one more suggestion - it is possible to build the Outlander with removable leg assembly. I am glad I went to the trouble since 2 legs broke on first flight due to chute not opening fully. I was able to remove the leg assembly, make repairs and we flew it again later that day.

info in this thread

this is a fun rocket - really needs to have the 24mm engine
 

BobH48

Well-Known Member
Joined
Jan 18, 2009
Messages
3,388
Reaction score
6
I updated my motor mount diagram to make it clearer.

Bushrat.... That is great information for anyone building one. I have a second one and will use the BB trick on that one.

I ripped the silicone tubing putting one of those plastic beads into it. I used a piece of silicone fuel tubing from my RC stuff to replace it. The fuel tubing has a much thicker wall and I would use that as a replacement for the kit tubing.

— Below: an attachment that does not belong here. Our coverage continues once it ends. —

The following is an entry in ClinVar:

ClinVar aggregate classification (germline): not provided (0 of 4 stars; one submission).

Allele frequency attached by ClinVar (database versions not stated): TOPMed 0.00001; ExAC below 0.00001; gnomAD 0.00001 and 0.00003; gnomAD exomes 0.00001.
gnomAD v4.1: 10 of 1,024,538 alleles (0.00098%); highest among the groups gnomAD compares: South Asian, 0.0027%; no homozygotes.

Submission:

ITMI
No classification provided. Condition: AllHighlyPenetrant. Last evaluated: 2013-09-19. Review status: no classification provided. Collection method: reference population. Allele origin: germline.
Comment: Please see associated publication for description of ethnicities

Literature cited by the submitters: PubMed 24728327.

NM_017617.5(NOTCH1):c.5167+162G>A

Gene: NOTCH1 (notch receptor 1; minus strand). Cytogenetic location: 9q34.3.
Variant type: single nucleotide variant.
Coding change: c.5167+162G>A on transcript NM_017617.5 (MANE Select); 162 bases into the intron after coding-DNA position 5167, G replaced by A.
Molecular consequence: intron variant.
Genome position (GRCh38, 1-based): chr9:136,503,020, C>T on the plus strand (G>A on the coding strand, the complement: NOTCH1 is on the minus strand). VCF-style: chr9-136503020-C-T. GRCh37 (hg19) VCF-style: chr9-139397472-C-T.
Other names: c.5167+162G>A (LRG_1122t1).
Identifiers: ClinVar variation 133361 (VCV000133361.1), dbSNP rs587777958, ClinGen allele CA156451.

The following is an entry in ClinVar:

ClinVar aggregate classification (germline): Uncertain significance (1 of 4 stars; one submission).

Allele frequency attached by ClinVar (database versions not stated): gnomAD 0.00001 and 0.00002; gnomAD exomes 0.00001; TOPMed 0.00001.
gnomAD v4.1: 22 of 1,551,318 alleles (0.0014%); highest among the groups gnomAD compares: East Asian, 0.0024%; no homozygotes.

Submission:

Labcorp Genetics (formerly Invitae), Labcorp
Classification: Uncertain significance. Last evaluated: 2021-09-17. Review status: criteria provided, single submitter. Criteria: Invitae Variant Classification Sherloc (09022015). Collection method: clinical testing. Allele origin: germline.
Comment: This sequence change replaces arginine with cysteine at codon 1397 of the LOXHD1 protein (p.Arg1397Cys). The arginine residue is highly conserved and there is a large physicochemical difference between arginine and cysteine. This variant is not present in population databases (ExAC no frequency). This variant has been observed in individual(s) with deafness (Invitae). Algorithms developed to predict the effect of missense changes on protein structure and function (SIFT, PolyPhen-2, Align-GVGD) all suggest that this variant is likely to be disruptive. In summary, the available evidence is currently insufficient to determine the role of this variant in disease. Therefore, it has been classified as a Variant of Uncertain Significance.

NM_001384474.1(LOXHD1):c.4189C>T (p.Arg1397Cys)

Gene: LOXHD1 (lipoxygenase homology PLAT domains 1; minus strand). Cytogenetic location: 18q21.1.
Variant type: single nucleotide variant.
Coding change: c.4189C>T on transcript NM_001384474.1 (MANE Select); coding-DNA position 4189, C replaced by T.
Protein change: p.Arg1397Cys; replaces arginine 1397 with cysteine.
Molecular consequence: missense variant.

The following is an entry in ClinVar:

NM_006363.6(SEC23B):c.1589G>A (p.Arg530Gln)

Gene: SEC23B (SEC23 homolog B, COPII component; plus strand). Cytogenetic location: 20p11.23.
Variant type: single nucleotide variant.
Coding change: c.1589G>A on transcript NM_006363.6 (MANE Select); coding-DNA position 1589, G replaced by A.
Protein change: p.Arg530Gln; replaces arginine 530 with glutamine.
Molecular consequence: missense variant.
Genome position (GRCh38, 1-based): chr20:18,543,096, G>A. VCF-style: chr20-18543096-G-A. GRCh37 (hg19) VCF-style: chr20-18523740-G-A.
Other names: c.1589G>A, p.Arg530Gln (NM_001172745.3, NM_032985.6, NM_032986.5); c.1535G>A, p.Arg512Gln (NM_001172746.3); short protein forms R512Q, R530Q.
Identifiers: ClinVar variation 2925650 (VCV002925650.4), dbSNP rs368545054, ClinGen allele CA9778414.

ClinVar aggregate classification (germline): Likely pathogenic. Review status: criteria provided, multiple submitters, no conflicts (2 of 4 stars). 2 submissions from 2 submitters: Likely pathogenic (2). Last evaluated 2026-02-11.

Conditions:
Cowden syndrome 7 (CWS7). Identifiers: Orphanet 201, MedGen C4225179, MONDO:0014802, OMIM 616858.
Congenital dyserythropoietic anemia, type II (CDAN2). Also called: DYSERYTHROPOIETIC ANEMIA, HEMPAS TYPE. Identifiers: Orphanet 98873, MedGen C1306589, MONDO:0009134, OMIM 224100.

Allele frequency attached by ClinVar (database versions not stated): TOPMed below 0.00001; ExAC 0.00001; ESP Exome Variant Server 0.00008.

Steve..... I will certainly keep the removeable leg assembly in mind when I build my other one.
 

bcdlr

Well-Known Member
Joined
Jul 16, 2004
Messages
218
Reaction score
0
Just got finished reading this and the previous thread. Great stuff.
Oh shoot. Have to add another rocket to my list!!
So, everyone agrees it needs to be 24 mm?
Anybody build one and shoot it on C's?
My 'primary' field is small, so if I can reliably fly it on C's I'd rather build it that way...
 

BobH48

Well-Known Member
Joined
Jan 18, 2009
Messages
3,388
Reaction score
6
Originally posted by bcdlr
So, everyone agrees it needs to be 24 mm?
Anybody build one and shoot it on C's?
My 'primary' field is small, so if I can reliably fly it on C's I'd rather build it that way...
Why don't you build it with a 24mm motor mount and use an adapter to fly it on C's ? ;)